My approach is rooted in a biopsychosocial model which argues that our health is determined by a complex interplay of biological, psychological and social factors. My studies and research alerted me to a dissonance between mind and body, calling for a contextualised approach to helping people. Neuroscientific research provides unequivocal proof that human brains develop and mature in conjunction with their social environment. It is perplexing that Western medicine, in the wake of this burgeoning volume of evidence, still seeks to separate the mind from the body, and the individual from its environment. The data, in stark contrast to the assumptions of the biomedical model, highlight the interconnected and social nature of human existence, and our scientifically proven need for attachment relationships.

During my cross modality training I learnt how to blend skills and ideas from philosophy, attachment theory, neuroscience, and trauma and body psychotherapy. The process of honing my craft has been facilitated by the pioneering work of a growing and very active community of world-renowned health experts including neuroscientist, Stephen Porges, and trauma therapists, Peter Levine and Bessel Van der Kolk. Their ground breaking research into the autonomic nervous system has taught us that human beings are born with an innate expectation for reciprocity in terms of physiological, psychological and emotional regulation. In short, we are designed for co-regulation rather than self-regulation. The essence of my approach is thus to help you feel safe enough in your body to make the sometimes perilous but, in my experience, always healing, journey back to your natural, authentic self. In this sense my approach is an experiential, rather than an intellectual exercise.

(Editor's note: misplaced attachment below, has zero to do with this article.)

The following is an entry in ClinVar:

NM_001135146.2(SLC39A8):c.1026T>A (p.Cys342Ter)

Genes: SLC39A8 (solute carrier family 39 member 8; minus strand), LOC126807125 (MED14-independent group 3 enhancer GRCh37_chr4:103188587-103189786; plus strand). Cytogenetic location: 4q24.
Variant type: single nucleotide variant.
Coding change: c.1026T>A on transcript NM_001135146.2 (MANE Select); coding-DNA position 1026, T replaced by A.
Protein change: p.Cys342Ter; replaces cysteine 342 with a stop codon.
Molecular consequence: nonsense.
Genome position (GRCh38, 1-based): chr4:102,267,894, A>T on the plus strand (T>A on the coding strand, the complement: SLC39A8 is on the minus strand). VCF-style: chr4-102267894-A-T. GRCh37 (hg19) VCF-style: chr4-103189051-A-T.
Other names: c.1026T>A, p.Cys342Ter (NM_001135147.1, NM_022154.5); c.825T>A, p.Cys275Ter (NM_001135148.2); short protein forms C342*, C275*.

Other key influences include retired physician, Dr Gabor Mate, who similarly concludes that healing requires a reconnection to the client's internal world and that, since healing also requires the presence of a caring other, the process is necessarily a relational one. Equally necessary, as boldly highlighted by Belgium psychotherapist Esther Perel, is an understanding of the dangers of seeking absolute certainty and security in adult relationships. Her deft exploration of three major tensions - between security and freedom, mystery and transparency, and trust and betrayal - offers indispensable insights into the paradoxical nature of healthy adult relationships in the modern world.  

Over the years I have also been drawn to spiritual gurus such as author, Eckhart Toller, and Vietnamese Buddhist monk, Thich Nhat Hanh, whose teachings focus on the art of living in the present moment. Spiritual practices such as yoga, mindfulness and meditation teach us how to feel more present with, and connected to, our bodies. These ancient traditions overlap in a very helpful and functional way with the more modern traditions of neuroscience and trauma psychotherapy. I have found them immensely helpful, both professionally and personally.